Flying Cars vs Autonomous Vehicles – Which will win the race to dominate urban mobility?
The oncoming dog fight between planes, connected autonomous vehicles and flying cars. Part 1.
This is the first in a series of articles to be published ahead of a debate I’m moderating between François Auque of Airbus Ventures in Paris and Jason Ball of Qualcomm Ventures at the GCV Symposium in London on the future of urban and inter-urban transportation in May. These subjects will also be on the agenda at the GCV Asia Congress in Hong Kong in September.
The articles will be combined in a special Global Corporate Venturing report on venturing activity across the gamut of technologies and business models that are advancing “urban air mobility”, a phrase I first heard from François’s California-based colleague Thomas d’Halluin, who runs Airbus Ventures’ US office.
Please contact me if you’d also like to participate in the symposium and/or contribute to the report.
D’Halluin explains that flying cars are a lot closer than we think. He also believes they have a faster route to market than autonomous vehicles. Differing views are provided by Jon Lauckner, president of GM Ventures, the corporate venturing unit of car manufacturer General Motors (GM); Varun Jain, senior investment manager at Qualcomm Ventures, the CVC vehicle for mobile semiconductor maker Qualcomm; and Raj Singh, managing director at JetBlue Technology Ventures, the CVC subsidiary of airline operator JetBlue.
Each of these three venturing units (GM Ventures, Qualcomm Ventures and JetBlue Technology Ventures) is actively monitoring the autonomous vehicles and flying cars investment scene. General Motors’ (GM) $1bn acquisition of Cruise Automation – which had been backed by Qualcomm Ventures – put GM in the driving seat of future vehicle autonomy and provided a good exit for Qualcomm Ventures. As the venturing unit of a leading independent airline, Jet Blue Ventures is predicting and readying itself for what Singh calls a “dog fight involving commercial planes, connected AV [autonomous vehicles] and flying cars.”
If you are in the transport business, then your venture strategy could perhaps be described most simply as trying to back the right fighting dogs. It is going to be fascinating, because nearly every technological advance that is good for autonomous vehicles is also good for flying cars/drones and vice versa, i.e. they progress together as materials get lighter, batteries get stronger, light detection and ranging (LiDAR) improves and 5G goes mainstream. It may not be technology which determines who wins this race. “Ground-based vehicles are much farther ahead from a regulatory standpoint than flying cars or drones,” says Lauckner. D’Halluin believes that flying cars’ key advantage is that they are operating in an under-utilised environment. “Low altitude space is actually quite free and available,” he says.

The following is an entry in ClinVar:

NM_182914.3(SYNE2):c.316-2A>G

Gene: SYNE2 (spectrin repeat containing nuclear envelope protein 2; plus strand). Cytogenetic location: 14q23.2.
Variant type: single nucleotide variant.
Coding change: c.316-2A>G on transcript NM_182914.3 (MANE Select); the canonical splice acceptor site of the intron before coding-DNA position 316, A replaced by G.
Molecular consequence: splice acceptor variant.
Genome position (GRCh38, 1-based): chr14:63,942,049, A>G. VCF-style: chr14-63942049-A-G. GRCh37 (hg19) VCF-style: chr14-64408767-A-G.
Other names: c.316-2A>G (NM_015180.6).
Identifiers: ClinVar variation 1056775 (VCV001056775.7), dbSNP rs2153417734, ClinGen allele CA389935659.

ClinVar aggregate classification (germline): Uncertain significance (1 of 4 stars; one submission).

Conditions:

AirMap, the California-based airspace management platform, is one of the companies offering to safely organise low altitude space. The company has developed a software platform that provides unmanned aerial vehicles with real-time airspace information and services, allowing them to safely fly at an altitude below 500 feet. Its $23m series B round, which closed in February, was led by Microsoft Ventures, the CVC arm of software provider Microsoft, with electronics and entertainment conglomerate Sony, Airbus Ventures and Qualcomm Ventures also involved. It is the latest in a growing number of deals that leverage satellite and internet technology, in which corporate VCs are increasingly active.
I co-chaired a Global Corporate Venturing dinner debate in London in March on whether flying cars or autonomous vehicles would dominate the future of urban and inter-urban transport. The debate was inconclusive because we could not agree on a particular urban location – – a lot depends on whether you pick Dubai or Naples. But what was beyond doubt was the excitement over the very prospect of flying cars. Seasoned corporate venturers, experienced lawyers and promising venture-backed startup executives all regressed to their childhoods and indulged in a common fascination. We might as well have all been wearing Batman pyjamas. We were a mostly male crowd, but that said, the women there were equally thrilled. And why not? What could be more exciting than flying cars?